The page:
Arriving in Bangkok, I was quick to remember just how HOT it can get this time of year. It gets so hot in Bangkok that there’s a huge water festival called Songkran where businesses close down and most of the city engages in one big water fight for several days. That was happening in a couple weeks.
Before I headed over to India, I stayed a couple days at a Couchsurfer’s house. Now, for those who know me, I love the social travelers network Couchsurfing. Most may think the motivation for utilizing the site is to save money while traveling, which was also my first assumption when I joined it in 2007 after hearing about it constantly from fellow traveler friends. Yet, after using it, it quickly dawned on me that the friends I was making through the network were almost always amazing individuals, full of openness, generosity and kindness. Lifelong friendships were easily forged and adventurous memories made.
So, it was no surprise to me when I came across a profile in Bangkok that had over 1,000 unique positive references that this person would be kind and generous in spirit.
I stayed at “Toom’s” house for a few nights and inside one can see the hundreds of personalized notes of thanks for hosting and sharing the local Thai life with them. A trend developed on the walls too, which was posting ones extra passport photos. Looking at the wall, it was a living memory of all the fun traveler experiences that were had at his 3 story house outside downtown Bangkok. There were literally thousands of mementos spanning as far back as 10 years ago.
I had been a few times to Bangkok and I wasn’t looking to visit any touristy spots, but Bangkok is known for it’s good food, and so I engaged in nightly excursions to indulge in street food stalls, soaking up all the flavors the city had to offer.
Toom is one of those couchsurfers who hosts multiple guests at the same time, as he has a big house to accommodate. There was an Italian guy, coming to Asia for the first time to learn Thai massage , a Cyprus couple traveling around for a year around Asia, a Belarusian girl who travels and does tattoos and teaches yoga, an Austrian who is practicing Tai Chi from masters and also doing community based tourism, and a couple from the UK who have been bicycling for 11 months from England and plan to go to Indonesia, Australia and then the US.
All sorts of travelers, nomads, seekers… I have been that full time traveler too, but just don’t do it full time as much these years.
I flew to Kolkata on a late night flight arriving at 1:30am. For those that don’t know, I have spent about four months of my waking life in this crazy bubbling city in India.
It was the city that really rocked my world as a 21 year old. I witnessed suffering on a level I had never experienced before and the realities of our humanity were in my face stronger than ever. Back then, it was hard to see entire families on the street with nothing but a mat along with little babies sleeping next to the mothers on dirty concrete surfaces and people dying due to under-resourced hospitals and seeing all sorts of human deformities caused by polio and other infections.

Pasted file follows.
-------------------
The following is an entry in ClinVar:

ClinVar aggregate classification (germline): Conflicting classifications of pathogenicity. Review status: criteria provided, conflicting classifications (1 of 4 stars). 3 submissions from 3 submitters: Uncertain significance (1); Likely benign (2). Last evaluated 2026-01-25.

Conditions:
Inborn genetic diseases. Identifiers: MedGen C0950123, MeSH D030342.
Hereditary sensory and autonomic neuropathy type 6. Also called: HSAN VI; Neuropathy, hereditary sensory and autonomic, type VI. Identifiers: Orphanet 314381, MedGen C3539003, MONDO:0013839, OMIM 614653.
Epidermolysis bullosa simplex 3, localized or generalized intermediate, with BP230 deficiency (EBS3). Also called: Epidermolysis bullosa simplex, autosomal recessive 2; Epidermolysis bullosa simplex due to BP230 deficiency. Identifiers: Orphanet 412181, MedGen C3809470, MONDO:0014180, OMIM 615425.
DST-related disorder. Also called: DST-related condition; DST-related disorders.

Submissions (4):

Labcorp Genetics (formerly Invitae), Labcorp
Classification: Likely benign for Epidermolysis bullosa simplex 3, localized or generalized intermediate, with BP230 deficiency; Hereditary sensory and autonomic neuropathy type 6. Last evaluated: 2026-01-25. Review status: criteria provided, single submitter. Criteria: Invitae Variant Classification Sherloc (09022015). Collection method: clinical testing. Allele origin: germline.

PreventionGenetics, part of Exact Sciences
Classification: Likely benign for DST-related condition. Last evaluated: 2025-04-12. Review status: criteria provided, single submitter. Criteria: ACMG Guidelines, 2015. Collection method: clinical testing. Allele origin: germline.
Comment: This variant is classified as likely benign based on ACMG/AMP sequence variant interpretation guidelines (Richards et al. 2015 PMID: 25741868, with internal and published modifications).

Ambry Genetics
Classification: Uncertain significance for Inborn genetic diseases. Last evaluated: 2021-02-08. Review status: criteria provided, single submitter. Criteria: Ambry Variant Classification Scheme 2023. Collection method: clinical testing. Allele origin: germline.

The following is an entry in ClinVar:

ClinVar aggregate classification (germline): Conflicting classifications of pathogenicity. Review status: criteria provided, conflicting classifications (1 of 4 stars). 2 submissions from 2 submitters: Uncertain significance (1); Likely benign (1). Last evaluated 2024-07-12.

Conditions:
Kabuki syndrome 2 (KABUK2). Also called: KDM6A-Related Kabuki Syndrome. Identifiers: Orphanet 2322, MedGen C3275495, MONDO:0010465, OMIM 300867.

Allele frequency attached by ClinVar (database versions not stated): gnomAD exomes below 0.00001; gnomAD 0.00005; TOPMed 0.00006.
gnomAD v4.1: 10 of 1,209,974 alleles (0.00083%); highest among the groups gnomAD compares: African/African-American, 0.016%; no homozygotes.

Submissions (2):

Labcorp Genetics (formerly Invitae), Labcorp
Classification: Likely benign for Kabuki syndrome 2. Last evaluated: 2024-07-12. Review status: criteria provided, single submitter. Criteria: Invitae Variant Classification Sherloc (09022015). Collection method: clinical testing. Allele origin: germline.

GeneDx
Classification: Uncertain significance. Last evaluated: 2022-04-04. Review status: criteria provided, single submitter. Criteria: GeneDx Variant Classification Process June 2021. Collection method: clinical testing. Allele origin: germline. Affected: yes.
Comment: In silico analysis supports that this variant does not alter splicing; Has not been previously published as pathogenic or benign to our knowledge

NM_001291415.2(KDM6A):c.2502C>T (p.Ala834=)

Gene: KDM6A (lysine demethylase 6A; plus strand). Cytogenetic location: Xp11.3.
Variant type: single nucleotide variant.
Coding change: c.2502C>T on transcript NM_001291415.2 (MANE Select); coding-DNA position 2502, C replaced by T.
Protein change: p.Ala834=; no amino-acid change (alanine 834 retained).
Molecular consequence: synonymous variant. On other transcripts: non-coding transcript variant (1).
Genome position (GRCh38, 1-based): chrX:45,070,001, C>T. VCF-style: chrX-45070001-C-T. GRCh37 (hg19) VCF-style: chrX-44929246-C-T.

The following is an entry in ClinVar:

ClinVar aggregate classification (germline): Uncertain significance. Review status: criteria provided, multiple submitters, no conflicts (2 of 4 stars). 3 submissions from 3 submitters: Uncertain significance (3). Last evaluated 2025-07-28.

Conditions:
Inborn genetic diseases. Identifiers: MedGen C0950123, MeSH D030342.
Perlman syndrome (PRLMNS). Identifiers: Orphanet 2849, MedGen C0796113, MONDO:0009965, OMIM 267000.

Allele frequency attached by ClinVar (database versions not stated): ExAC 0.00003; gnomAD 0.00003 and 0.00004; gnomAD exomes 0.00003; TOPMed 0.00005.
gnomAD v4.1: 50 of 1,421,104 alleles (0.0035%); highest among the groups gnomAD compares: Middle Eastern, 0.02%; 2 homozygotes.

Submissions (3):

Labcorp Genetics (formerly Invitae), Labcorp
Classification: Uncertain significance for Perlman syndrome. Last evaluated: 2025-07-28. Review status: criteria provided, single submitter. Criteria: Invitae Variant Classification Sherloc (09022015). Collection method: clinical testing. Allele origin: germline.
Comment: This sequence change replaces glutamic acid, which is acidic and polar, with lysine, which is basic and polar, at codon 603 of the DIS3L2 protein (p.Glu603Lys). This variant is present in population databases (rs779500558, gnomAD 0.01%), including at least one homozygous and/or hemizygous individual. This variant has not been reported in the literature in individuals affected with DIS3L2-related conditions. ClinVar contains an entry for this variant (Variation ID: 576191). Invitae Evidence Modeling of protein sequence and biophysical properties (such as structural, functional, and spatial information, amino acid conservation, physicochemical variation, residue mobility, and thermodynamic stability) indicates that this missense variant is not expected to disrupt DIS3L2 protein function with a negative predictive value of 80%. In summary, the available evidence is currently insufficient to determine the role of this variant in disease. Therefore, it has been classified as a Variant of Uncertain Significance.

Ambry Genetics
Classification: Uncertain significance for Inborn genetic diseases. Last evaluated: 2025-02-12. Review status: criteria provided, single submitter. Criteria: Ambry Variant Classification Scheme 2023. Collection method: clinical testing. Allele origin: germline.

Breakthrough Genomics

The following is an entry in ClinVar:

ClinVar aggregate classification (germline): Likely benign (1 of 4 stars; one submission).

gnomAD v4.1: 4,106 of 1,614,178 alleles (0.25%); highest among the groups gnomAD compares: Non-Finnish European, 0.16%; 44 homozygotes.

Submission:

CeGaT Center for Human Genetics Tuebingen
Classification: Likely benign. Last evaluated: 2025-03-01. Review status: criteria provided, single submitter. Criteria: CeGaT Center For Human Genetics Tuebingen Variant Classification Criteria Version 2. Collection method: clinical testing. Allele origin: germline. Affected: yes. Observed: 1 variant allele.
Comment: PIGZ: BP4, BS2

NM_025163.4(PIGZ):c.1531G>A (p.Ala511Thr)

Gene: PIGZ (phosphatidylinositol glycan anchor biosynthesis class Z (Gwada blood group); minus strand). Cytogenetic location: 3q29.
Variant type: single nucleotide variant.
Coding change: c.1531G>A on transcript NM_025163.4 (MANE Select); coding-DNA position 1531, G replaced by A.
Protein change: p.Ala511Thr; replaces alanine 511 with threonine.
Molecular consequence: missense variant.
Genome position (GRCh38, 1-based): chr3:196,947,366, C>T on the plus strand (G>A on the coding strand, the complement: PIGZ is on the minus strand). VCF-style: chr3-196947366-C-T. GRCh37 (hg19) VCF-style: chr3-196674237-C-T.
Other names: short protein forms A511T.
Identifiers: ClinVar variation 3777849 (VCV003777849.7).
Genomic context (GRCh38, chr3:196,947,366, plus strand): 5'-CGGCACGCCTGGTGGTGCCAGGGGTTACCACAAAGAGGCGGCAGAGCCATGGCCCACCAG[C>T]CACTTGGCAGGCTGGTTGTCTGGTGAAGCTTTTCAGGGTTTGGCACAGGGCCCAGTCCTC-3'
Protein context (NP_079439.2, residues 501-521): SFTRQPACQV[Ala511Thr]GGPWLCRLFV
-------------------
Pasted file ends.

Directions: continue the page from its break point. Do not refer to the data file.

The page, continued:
It was the city that Mother Teresa found her calling to work in for her life and I could see why she was moved as well back then. While she was a Catholic, she never tried to convert those to her religion so much as to just give love to those who need it. I learned in Kolkata that simple acts of love and compassion can mean so much to someone. The act of sharing a smile and eye contact with someone who is otherwise disregarded as useless or a nuisance to the society can mean the world. I shared my smile, my eye contact, and handshakes that stayed as longer holds.
This time around, I was only in Kolkata for a night before flying up to the North East region of India, so I booked my pre-paid cab at the airport, and drove to my friends house to catch up.
Wasim was also a friend I met through the Couchsurfing community in Kolkata and is one of those lifelong friends that was made. We were happy to see each other after 3 years, and eat some sweets, drank tea, and stayed up all night talking.
Around 6:30am, I felt it would be nice to visit the Mother House of Mother Teresa’s organization, where I went as a young volunteer. Anyone can volunteer with her organization, and no matter your background or beliefs, all are welcome to serve in their hospices and orphanages across the city.
As I congregated with the volunteers for that day, I was reminded of my younger self back then, as many of the volunteers looked about that age, coming from Italy, Spain, Latin America, China and other places. I talked with one guy from China who said he felt inspired to help because in his country there are not as many opportunities to do so.
I ate some chapati, eggs and potato from Wasim’s mother before heading back the airport to get to the Northeast part of India.
and we’ll save that one for the next post…